DTC’s Daily Digest brings you the latest news on the world’s fastest growing direct-to-consumer brands. In today’s edition: Madison Reed partners with Ulta; Brit + Co pivots to DTC model; and Google’s online travel agent is expanding.
Madison Reed partners with Ulta
Madison Reed, a direct-to-consumer hair colour company, has announced its expansion into over 1,200 Ulta Beauty stores, which is now the brand’s exclusive wholesale partner both online and in stores.
Madison Reed has been available at certain Ulta stores and online since 2017. With the expansion, however, Ulta will carry all of the brand’s products, including hair colour kits, colour reviving gloss, colour protecting shampoo and conditioner, root touch up powder, and hair colour primer.
The partnership includes a chatbot named ‘Madi’, which gives customers hair colour recommendations based on computer vision technology. Ulta shoppers can text a selfie to the chatbot, answer a few questions, and receive recommendations for their ideal hair colour shade.
From Ulta’s perspective, the move is a similar play to what Target has done in scooping up direct-to-consumer brands, becoming somewhat of a go-to partner for digital natives like Casper, quip, and Native. Target has placed less of an emphasis on exclusivity (for example, Native now sells at Walmart as well), but is nevertheless cultivating a name for itself as a brick-and-mortar partner for DTC brands.
Brit + Co pivots to DTC model
Brit + Co is shifting its focus to direct-to-consumer, following a number of layoffs. The digital media company, which made a name for itself as a lifestyle destination site for women over the course of its eight-year existence, announced layoffs and changes to its business model this week.
Brit Morin, founder, Brit + Co, explained that the brand has seen a lot of return from its commerce and direct-to-consumer retail initiatives. The company “will be placing a bigger emphasis” on such areas moving forward, she says, and will announce more soon.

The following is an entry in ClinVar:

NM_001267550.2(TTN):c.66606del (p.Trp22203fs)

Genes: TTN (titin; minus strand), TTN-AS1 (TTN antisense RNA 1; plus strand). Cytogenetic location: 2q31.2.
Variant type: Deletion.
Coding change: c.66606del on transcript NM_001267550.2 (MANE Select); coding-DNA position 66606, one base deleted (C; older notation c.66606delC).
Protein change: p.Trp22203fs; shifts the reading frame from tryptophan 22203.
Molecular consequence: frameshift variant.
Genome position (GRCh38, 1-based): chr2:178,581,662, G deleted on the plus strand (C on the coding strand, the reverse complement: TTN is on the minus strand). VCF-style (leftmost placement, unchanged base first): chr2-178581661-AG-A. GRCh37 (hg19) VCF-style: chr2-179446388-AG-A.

Brit + Co has its own line of do-it-yourself kits at Target and has a shopping section on its site. The company’s cross-network distribution generates hundreds of millions of unique users a month, according to Morin.
The writing has been on the wall for this pivot, given that Morin has written that, in the future, smaller publishers will begin to resemble direct-to-consumer brands by “brokering distribution deals with larger platforms; launching subscription services; and bolstering ad revenue with e-commerce, licensing deals, and other consumer services”.
Google’s online travel agent is expanding
Google’s Touring Bird is expanding its coverage of tours and activities in cities around the world by a magnitude of 10x.
The massive jump from its official launch number of 20 in September 2018, to 200 this week, comes almost a year to the day since the search engine was first tested in the open market via Google’s internal incubator, Area 120.
The app and now-desktop platform is still being hosted by the Google incubator rather than formally being a product line within the search giant’s travel division. The current number of products included within Touring Bird is now claimed to be more than 75,000.
The expansion represents a major challenge to online travel agents (OTAs) such as Expedia, GetYourGuide, and Viator. Unlike these OTAs, which draw a range of products for a specific attraction together to create a specific deal, Touring Bird, has stripped away the different elements so that users can select which part they want, or build their own package.